3. Name guardians for your minor children: If you are the parent of minor children, it is possible to name legal guardians for your children in your will. However, naming guardians for your children in your will alone can be risky, and doing so may even leave your kids vulnerable to being taken into the care of strangers if something happens to you. And this is true even if you’ve worked with another lawyer to create your will, because most lawyers haven’t studied and been trained on what’s necessary for ensuring the well-being and care of minor children.

 

Fortunately, whether you’ve named guardians for your kids in your will or have yet to take any action at all, you’ve come to the right place. Estate Planning NC offers a comprehensive system known as the Minor Child Protection package, which is an optional add-on for parents of minors. This website also offers a stand alone guardian nomination FREE because we believe every parent needs this and cost should not be prohibitive. Start your FREE guardian nomination here.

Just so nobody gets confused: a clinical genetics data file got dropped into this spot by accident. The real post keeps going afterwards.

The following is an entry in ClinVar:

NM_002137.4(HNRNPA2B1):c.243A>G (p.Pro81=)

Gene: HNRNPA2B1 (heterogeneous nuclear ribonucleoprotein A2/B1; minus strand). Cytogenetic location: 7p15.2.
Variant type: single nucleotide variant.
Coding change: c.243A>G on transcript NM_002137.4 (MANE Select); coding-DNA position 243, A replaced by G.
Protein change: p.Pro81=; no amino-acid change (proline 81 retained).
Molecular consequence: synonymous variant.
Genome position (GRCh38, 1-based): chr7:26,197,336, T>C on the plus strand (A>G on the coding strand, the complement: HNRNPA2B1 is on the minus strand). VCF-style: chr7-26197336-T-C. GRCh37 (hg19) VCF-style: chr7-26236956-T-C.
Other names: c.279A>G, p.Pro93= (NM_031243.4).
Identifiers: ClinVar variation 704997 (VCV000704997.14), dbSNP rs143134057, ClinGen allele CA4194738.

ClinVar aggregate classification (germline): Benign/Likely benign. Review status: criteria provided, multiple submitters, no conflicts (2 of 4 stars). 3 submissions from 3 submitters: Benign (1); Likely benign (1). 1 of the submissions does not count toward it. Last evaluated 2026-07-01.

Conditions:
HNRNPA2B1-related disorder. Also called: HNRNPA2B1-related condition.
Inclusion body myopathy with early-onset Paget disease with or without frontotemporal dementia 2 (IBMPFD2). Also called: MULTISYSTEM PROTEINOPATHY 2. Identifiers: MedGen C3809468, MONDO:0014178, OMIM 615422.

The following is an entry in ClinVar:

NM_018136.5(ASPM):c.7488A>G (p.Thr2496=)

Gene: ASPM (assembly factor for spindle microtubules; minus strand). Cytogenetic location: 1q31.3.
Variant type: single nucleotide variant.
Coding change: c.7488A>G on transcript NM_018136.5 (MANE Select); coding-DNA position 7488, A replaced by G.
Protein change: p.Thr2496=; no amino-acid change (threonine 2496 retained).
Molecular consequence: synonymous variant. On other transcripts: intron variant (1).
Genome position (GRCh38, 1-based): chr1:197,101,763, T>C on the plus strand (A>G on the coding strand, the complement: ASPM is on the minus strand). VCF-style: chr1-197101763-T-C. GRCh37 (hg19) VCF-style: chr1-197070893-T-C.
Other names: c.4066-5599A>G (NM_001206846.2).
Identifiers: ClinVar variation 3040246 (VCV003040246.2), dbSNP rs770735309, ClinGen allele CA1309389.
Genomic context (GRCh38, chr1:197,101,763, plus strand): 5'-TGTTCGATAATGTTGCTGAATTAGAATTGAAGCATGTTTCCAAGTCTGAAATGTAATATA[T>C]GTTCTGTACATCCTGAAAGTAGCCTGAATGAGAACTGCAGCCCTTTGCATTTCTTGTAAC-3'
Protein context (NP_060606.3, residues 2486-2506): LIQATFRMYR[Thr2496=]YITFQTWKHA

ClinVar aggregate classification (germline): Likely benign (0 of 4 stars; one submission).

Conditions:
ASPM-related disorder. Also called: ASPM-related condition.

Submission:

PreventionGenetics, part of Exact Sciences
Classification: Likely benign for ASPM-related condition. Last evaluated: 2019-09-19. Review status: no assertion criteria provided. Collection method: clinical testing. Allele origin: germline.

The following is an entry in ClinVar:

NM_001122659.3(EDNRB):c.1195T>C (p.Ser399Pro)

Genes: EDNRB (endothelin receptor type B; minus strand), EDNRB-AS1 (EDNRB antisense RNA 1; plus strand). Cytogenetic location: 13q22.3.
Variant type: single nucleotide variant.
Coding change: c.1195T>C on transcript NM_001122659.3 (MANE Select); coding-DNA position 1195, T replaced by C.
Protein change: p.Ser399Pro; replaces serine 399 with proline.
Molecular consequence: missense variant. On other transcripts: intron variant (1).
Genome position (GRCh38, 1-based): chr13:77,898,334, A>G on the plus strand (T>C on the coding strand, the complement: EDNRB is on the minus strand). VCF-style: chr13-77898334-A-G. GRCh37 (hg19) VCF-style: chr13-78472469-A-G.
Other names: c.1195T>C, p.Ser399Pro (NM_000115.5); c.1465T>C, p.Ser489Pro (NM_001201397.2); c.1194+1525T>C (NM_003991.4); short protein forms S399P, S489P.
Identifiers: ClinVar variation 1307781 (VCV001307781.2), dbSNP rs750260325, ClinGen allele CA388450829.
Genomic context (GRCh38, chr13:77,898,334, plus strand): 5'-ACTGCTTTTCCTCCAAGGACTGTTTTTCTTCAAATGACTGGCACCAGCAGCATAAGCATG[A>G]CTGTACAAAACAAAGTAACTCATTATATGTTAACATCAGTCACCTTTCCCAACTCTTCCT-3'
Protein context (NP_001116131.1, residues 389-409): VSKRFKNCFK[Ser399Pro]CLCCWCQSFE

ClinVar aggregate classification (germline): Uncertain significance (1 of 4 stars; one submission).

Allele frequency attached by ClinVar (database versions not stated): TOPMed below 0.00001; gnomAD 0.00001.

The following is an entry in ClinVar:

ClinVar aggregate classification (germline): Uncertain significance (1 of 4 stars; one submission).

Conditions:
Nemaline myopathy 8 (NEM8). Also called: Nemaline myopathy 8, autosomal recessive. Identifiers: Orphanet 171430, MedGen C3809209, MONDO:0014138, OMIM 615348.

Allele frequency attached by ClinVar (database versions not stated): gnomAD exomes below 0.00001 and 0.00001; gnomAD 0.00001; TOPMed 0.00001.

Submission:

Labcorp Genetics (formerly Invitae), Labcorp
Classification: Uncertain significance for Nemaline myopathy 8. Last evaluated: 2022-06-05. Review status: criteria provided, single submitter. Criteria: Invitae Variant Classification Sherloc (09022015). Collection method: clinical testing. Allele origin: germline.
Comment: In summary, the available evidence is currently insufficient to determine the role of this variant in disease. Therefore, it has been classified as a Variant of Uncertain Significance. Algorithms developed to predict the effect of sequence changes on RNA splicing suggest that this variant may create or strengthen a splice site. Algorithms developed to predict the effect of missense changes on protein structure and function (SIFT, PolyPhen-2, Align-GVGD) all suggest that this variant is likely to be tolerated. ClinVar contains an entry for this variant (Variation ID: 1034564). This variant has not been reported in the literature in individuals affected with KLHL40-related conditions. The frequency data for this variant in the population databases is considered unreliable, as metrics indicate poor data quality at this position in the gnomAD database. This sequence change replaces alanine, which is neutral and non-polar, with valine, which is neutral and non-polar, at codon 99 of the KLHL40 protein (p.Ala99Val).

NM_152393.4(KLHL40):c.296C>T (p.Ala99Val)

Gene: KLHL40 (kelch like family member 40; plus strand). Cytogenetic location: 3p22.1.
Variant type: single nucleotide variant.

4. Serve as a backup for a living trust: Because it is possible that the legal title to every single one of your assets was not transferred into a revocable living trust before your death, most trusts are combined with what’s known as a “pour-over” will. This type of will serves as a backup to a living trust, so all assets not held by the trust upon your death are transferred, or “poured,” into your trust through the probate process.

WHAT A WILL DOES NOT DO